One pro who isn't sold is master plumber
and carpenter Tim Carter, who also writes the syndicated
newspaper column "Ask the Builder." Carter
says he doesn't like the way it sounds when you walk
on it, and it's tough to replace a section if it gets
One recent advance in the hardwood
laminates is the advent of having the underlay attached to the boards. Underlay
usually comes in rolls; it has to be put down first before the floor is laid.
As an alternative, try using rolls of cork as an underlay, Carter says. "That's
what they've done in Europe for years."
This is Wilson's area of expertise and personal passion. He's currently
doing a major project at his own house that includes a dual-level deck with an
outdoor kitchen and -- no, this is not a misprint -- a brick bread oven.
of the innovations he's seen recently is in underdeck fastening systems that eliminate
nail or screw holes on the surface of the deck. "They come with a clip or
a metal fastener," Wilson says. "Some look like a plastic biscuit. Some
fasten under the deck, and some fasten between the boards. "
other major improvement, he says, is in the area of water-based deck sealers.
It sounds like a contradiction, he admits, since sealers are meant to keep water
out, but that's just what they do. One new sealer, Thompson's Advanced, can be
applied to damp wood, which means that a homeowner could clean and seal a deck
in a single day.
As an aside, Wilson -- a paid spokesman for
Thompson products -- says it's easy to clean and treat a deck as a DIYer. All
you need is some deck cleaner, a plastic garden sprayer and a stiff bristle brush
for the cleaning, and a paint pad and some deck sealer for the second step. "People
are used to using brushes and rollers, but I use a paint pad and it works great.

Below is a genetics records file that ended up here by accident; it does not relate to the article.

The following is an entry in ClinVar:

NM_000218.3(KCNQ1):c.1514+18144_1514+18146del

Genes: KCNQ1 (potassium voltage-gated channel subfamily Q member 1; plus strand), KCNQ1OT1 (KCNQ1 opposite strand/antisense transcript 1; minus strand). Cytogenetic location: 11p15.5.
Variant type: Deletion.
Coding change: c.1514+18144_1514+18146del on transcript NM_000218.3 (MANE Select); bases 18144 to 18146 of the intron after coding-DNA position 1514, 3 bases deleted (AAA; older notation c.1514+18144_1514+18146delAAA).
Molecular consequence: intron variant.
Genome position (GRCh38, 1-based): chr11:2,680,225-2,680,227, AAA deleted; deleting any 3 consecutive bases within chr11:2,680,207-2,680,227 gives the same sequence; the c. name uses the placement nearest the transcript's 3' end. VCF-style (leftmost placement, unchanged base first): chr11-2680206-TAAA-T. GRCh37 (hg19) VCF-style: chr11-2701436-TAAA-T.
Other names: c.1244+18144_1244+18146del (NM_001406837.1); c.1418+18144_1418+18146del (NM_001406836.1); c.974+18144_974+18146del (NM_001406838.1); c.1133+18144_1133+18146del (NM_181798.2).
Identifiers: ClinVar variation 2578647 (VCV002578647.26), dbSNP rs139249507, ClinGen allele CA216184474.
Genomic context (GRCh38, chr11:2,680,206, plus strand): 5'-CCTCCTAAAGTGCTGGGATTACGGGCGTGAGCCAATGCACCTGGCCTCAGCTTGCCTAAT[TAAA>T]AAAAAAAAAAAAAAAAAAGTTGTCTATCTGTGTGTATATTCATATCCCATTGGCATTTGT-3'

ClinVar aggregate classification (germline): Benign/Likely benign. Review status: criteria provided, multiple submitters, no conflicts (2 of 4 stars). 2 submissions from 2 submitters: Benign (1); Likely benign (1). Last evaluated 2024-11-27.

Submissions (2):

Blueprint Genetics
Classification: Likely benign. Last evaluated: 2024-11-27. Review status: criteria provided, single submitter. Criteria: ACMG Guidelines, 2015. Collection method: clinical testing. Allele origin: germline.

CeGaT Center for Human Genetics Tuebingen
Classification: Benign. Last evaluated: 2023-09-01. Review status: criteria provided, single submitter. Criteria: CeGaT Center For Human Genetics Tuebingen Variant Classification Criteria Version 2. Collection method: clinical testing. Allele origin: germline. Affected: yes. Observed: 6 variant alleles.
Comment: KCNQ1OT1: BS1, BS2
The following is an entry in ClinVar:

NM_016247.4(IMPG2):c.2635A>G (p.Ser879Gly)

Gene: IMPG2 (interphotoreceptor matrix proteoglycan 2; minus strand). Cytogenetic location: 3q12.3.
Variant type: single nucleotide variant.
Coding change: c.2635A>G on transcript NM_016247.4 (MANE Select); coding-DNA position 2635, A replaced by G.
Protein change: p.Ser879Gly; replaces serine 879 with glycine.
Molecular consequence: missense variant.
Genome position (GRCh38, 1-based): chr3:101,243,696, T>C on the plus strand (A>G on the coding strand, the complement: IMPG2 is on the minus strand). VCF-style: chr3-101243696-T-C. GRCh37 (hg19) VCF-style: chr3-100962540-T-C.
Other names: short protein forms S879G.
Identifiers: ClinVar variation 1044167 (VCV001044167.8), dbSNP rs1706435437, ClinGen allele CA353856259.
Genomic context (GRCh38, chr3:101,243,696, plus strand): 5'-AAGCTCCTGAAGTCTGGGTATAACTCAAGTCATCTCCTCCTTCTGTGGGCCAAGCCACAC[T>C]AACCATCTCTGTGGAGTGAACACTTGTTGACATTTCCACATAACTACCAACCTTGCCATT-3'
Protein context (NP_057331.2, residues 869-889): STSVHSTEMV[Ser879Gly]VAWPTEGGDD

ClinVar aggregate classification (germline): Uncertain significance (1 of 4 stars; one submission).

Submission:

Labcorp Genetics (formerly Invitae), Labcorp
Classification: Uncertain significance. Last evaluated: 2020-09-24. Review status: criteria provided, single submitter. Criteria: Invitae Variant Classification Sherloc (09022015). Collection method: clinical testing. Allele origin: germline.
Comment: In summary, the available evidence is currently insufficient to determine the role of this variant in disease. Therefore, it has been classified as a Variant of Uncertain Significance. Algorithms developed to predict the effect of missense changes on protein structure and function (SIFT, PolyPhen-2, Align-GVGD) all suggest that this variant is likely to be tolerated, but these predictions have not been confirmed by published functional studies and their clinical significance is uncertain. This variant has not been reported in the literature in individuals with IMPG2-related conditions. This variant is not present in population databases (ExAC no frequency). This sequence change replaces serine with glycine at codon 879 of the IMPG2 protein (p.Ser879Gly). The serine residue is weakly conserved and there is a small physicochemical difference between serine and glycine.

You get really nice, even coverage. I took one of those deep baby-wipe containers;
it's the perfect size for a 7-inch paint pad."
If ever there were a friend of the DIYer,
it is duct tape. If love covers a multitude of sins, duct tape covers a multitude
of mistakes. But, according to the pros, it doesn't stick very well to porous
surfaces, such as brick, stucco or rough lumber. While we are attempting to refrain
from product endorsements of any kind, we kept hearing about Gorilla
Tape by the makers of Gorilla Glue.
Glue has expanded its whole product thing, come in and kicked butt on duct tape,"
Carter says. "They have a tape out that is so much stronger than traditional
So we did a Web search and found
references of independent, very scientific testing by people who stuck it to things
that they shouldn't have, such as hoods of cars, and nearly ripped the paint off
trying to remove it. People were suggesting it as alternatives for clamps in wood
shops and listing it as a Christmas gift idea for the guys in your life. About
$10 a roll for 35 yards, it's a lot more expensive than regular duct tape, but
we were sufficiently impressed to provide a mention, for which we have not be
compensated in any way.
|-- Posted: April
12, 2006 |